I think that became most evident to me in a scene involving the tried and true method of walking undisturbed through a herd of walkers. Clementine was the mechanism by which Javier knew what to do and then did what had to be done. My earlier surprise at the leadership role she was able to assume became less surprising if she was seen not so much as a leader but as the orchestrator. Everyone else is providing the real colour and movement; she is there to steer it around.

    Which didn’t make it unenjoyable, just different to how it had seemed.

    The family aspects remain, with all their foibles and complications, and there are some interesting choices to be made. It got a little clichéd at times, but that might have been a result of my choices. The gamut of human emotions is played out, many not so good, and as always you don’t get to the end with everyone intact, physically or mentally. Some are better people because of the experience, or at least they tell themselves that.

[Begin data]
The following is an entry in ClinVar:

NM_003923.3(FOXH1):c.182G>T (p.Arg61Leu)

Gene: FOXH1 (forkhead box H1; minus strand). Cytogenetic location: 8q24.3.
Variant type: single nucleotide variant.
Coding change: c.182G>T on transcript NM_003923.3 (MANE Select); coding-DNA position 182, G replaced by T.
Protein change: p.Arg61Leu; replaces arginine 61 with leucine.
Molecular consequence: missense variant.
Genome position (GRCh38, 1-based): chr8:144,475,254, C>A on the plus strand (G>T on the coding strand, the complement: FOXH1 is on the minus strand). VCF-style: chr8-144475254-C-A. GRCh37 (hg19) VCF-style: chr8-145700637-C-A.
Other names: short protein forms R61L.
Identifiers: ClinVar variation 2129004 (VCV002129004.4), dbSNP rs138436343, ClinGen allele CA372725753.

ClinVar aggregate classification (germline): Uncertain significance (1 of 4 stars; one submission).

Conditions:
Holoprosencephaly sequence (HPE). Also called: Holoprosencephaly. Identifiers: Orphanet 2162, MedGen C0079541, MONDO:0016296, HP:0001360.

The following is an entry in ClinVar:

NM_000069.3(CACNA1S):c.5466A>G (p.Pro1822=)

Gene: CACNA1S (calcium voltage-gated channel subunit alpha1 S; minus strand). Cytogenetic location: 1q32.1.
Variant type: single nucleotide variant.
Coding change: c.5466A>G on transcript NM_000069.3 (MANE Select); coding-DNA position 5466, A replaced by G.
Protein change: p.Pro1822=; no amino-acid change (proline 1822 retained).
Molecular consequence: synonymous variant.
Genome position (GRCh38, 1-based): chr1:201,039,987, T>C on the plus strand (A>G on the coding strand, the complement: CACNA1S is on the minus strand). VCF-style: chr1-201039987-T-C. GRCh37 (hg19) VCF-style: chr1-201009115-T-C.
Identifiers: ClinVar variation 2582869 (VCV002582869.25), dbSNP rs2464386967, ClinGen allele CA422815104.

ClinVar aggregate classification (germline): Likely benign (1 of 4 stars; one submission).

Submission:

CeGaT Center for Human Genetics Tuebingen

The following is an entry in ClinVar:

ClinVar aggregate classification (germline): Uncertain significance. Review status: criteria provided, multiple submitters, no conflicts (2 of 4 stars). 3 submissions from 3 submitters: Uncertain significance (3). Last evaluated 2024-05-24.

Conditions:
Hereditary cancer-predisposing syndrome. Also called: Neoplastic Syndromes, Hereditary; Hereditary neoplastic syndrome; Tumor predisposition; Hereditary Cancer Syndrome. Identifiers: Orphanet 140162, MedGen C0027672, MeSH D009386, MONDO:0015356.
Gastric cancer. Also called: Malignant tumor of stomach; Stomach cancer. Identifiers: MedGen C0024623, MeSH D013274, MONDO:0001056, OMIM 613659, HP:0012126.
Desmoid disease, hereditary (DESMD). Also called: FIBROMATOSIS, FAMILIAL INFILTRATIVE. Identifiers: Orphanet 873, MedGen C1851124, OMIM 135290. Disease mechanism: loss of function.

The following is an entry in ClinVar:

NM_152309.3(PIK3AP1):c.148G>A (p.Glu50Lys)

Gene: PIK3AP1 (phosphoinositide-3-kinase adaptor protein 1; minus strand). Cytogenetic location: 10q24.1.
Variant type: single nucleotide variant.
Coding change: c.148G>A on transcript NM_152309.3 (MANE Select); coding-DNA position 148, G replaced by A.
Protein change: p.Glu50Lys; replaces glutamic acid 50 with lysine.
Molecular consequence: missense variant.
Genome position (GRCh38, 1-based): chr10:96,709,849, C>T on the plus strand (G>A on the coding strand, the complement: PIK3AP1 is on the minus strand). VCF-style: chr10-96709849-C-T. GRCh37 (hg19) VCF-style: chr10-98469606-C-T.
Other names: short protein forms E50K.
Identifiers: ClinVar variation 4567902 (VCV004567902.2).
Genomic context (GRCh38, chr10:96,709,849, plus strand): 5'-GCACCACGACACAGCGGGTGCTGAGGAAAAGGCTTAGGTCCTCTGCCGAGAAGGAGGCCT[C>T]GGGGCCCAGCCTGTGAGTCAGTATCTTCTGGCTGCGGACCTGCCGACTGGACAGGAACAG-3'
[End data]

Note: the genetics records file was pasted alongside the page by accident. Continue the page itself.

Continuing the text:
The action sequences seemed tame compared to other series, especially towards the end. I can recall aiming in the past to deal with a group of walkers; here it is simply hit the q key in time. The back end again changed my feelings somewhat; the game was giving me something to do because it had to, rather than because it was actively involving me. I finished thinking I would almost have been just as happy with the conversations, leaving everything else to the game.

    It took about 8 hours in one go, and I did enjoy it. Just not perhaps as much as I had thought I was.

    I played on:

    OS: Windows 10, 64 Bit

    Processor: Intel i7-6700 4GHz

    RAM: 32GB GDDR5

    Video card: AMD Radeon RX 470 8192MB